People in our faith often complain that they still don’t know what they believe. I have bad news for you. You never will. Not for sure, not if you are truly committed to the freedom of our faith. We can only come to tentative conclusions, and that’s not comfortable either. I have often said that ours is the hardest religion there is, and that’s why. Not only are there no absolute guideposts from some authority, ancient or modern, your own certainties are only certain until you learn more.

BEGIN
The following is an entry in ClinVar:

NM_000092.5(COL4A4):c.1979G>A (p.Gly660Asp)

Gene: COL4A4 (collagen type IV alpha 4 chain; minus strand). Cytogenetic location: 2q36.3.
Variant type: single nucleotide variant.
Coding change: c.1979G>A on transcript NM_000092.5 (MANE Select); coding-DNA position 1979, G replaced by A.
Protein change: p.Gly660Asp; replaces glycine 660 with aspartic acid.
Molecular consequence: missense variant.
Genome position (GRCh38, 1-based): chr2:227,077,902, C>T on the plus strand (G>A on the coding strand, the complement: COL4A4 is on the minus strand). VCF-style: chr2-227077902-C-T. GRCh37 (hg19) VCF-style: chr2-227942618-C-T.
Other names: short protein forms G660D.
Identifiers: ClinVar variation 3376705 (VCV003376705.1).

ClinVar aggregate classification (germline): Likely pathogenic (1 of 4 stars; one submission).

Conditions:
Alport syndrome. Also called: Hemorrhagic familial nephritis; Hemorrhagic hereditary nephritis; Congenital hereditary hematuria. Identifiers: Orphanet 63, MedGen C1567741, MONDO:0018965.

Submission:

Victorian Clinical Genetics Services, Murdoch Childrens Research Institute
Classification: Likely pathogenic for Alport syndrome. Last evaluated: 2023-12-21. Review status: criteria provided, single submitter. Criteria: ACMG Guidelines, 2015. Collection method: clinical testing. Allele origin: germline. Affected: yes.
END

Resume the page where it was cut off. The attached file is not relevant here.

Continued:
Many of you remember dear Lucy Lakin. I think she was 97 years old when she went into the hospital for the first time in her life with something wrong with her gall bladder. When I went to see her I reminded her of the first time we had met when she had greeted me very assertively with the statement that she was the oldest member of the congregation and she was an atheist. My response was “Um, okay…” She agreed that it was a good story but then said, “But, after listening to you for three years, I think perhaps I’m an agnostic.” I was totally blown away. That at her age she would even care absolutely amazed me! And increased my respect for her. Not that it made any difference to me in regard to whether or not she was atheist or agnostic. That, after all, was her own decision. What mattered was that she wasn’t content to give up the journey, stay safely back from the cliff edge. She was still searching, still learning, still on the adventure of the spirit, still a fool for this faith.